Training: the minimum ‘must know’
The basic facts about the sale, care and handling of fracture-filled diamonds should be taught to all members of a store’s staff. This includes salespeople, bench people, office staff (who often help handle take-in, sales and repaired jewelry) and part-timers. It’s critical to bring new employees up to speed quickly. All employees should understand clarity enhancement and be able to explain the process to a customer succinctly.
Technically, they should know that:
Most diamonds have fractures in them, though high-clarity diamonds (VS and above) have very few and these are tiny.
It’s possible to improve the appearance of diamonds with low clarity, which have more and larger fractures, with an infused glass-like material which coats and masks those fractures.
The treatment is reversible.
The “flash effect,” which they should learn how to spot using a loupe or gem microscope, will help detect filling.
A “flash effect” is the built-in signature of any fracture-filled diamond and the easiest way to detect clarity enhancement. (Other signs of filling include flattened gas bubbles, a “flow” around fracture or what looks like a web of cracks, but the flash effect is the most common and easily detectable.)
To find it, hold the diamond by its girdle with a pair of tweezers, table up, under at least a 10x loupe with darkfield or direct lighting, or under a high-power gem microscope.
Tilt the gem carefully back and forth. Look at every facet (58 in a standard brilliant cut) perpendicular to the surface. A fracture must reach the surface to be filled and looking perpendicular at a facet enables the viewer to see those fractures which do. Look down the fracture, parallel to the break. If it is filled, there will be a flash of color from the fracture. The colors you might see include yellow, yellow/green or orange (against a light background) and purple, pink or blue (against a dark background).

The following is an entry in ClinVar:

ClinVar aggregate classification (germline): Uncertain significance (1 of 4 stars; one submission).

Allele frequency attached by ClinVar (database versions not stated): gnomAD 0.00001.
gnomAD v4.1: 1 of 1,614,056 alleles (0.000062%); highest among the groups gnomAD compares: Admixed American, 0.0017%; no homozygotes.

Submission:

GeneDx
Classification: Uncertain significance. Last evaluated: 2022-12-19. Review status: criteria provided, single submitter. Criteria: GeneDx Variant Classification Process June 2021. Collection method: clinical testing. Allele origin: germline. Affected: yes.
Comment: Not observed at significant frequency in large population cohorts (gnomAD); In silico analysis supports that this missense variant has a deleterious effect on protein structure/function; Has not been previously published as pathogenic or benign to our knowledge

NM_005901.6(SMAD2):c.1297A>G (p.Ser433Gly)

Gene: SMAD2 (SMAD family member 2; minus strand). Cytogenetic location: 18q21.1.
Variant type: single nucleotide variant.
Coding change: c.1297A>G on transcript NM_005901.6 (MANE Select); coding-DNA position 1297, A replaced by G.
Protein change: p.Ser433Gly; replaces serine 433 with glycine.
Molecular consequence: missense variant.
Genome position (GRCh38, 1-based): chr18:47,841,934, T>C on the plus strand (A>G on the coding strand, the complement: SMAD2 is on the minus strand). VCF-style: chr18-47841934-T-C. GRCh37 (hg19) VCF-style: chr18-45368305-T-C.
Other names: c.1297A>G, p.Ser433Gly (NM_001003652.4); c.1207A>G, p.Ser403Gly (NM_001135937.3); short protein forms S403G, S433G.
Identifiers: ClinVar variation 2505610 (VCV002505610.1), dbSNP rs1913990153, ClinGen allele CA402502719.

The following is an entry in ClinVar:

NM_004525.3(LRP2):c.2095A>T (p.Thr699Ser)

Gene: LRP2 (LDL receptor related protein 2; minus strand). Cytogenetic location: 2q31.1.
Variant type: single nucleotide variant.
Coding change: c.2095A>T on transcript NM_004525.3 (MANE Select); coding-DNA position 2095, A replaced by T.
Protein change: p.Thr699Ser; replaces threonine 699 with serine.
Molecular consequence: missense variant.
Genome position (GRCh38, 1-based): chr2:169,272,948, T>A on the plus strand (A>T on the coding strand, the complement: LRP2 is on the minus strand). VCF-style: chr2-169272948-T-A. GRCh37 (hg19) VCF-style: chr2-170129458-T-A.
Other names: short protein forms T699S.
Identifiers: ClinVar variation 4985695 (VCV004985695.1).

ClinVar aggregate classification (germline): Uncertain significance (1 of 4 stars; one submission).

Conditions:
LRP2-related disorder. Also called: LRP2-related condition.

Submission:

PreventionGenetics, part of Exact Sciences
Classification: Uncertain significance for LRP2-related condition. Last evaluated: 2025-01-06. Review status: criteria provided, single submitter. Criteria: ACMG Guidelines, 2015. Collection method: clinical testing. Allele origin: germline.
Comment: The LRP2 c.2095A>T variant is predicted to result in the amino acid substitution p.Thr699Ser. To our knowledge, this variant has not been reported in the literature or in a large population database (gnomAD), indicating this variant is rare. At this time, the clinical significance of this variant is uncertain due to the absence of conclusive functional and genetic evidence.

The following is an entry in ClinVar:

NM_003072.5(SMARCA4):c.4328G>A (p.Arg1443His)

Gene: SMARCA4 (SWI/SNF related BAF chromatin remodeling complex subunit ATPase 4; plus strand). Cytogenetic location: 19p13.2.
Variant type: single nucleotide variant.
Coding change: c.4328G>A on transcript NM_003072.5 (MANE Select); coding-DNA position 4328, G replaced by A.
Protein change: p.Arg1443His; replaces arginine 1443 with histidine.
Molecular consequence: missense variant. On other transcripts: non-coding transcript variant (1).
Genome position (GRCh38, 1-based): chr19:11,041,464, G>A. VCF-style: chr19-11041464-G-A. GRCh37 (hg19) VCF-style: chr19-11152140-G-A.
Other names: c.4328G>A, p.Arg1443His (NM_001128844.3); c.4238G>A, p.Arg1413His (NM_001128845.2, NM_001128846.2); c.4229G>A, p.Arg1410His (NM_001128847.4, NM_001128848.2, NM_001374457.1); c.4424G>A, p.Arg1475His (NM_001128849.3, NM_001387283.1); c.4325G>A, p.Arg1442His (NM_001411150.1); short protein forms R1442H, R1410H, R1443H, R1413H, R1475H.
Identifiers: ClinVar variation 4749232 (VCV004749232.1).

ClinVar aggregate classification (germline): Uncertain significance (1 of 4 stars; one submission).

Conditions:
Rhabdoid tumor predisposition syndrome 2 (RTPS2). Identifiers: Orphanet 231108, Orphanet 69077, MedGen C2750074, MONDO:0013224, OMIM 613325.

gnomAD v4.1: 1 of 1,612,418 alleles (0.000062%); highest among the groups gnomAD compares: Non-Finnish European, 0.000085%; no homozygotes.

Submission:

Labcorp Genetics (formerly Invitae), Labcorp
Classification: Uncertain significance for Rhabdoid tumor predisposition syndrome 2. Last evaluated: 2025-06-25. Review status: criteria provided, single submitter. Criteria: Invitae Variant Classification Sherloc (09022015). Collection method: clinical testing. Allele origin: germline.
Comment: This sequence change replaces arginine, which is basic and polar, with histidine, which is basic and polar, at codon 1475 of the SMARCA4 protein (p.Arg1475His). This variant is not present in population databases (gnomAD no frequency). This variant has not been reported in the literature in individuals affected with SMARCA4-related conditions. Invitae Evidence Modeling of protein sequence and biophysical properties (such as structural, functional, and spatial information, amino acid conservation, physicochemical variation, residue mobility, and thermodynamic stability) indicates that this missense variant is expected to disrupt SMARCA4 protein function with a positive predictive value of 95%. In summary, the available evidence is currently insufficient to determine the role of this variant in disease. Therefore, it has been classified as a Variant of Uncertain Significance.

Diamond fractures also have natural iridescence, which may be confused with color flashes. However, it doesn’t have a quick, vivid “flash.” The key is to look down the fracture for filled color flashes and broadside at a fracture for iridescence.
For selling, they should know that:
Fracture filling is a process which injects a glass-like material into the stone, making fractures invisible to the naked eye.
Fracture filling significantly improves the appearance of a diamond. This enables a customer to buy the “look” of a more expensive diamond for the cost of a less-expensive, clarity-enhanced stone.
Fracture-filled diamonds need special handling.
If the filling is damaged or comes out, it can be replaced.
Excellent training aids about fracture-filled diamonds are available from the Gemological Institute of America (including videos, charts and sample gems) and Yehuda Diamond Co., the leading supplier of clarity-enhanced diamonds (including free videos, loans of sample gems, wallet cards and other materials).
Samples of fracture-filled diamonds should be kept on hand for instruction and reference for both staff and benchpeople.
Human resources: today’s needs
The increasing number, variety and sophistication of synthetics and gemstone treatments make it vital that every jewelry store have at least one trained gemologist to identify and grade gemstones. Lack of training or inexperience can cause a store to miss or misidentify fracture filling in gems.
Bench people should be thoroughly trained and take periodic refresher courses in identifying, grading and handling treated gems.
Those who take in diamond jewelry for bench work or resale ideally should have gemological training or at least experience in handling, grading and identifying gems. Anyone doing appraisal work should have gemological and appraisal training. Inexperienced, part-time or new employees should not be put at take-in unless they have an experienced person to assist them.
Buying from suppliers
If you sell clarity-enhanced jewelry, insist that your suppliers clearly and appropriately label all treated gems and jewelry. Merchandise should be tagged properly and securely, and come with information on care and handling that the store can use and pass on to customers.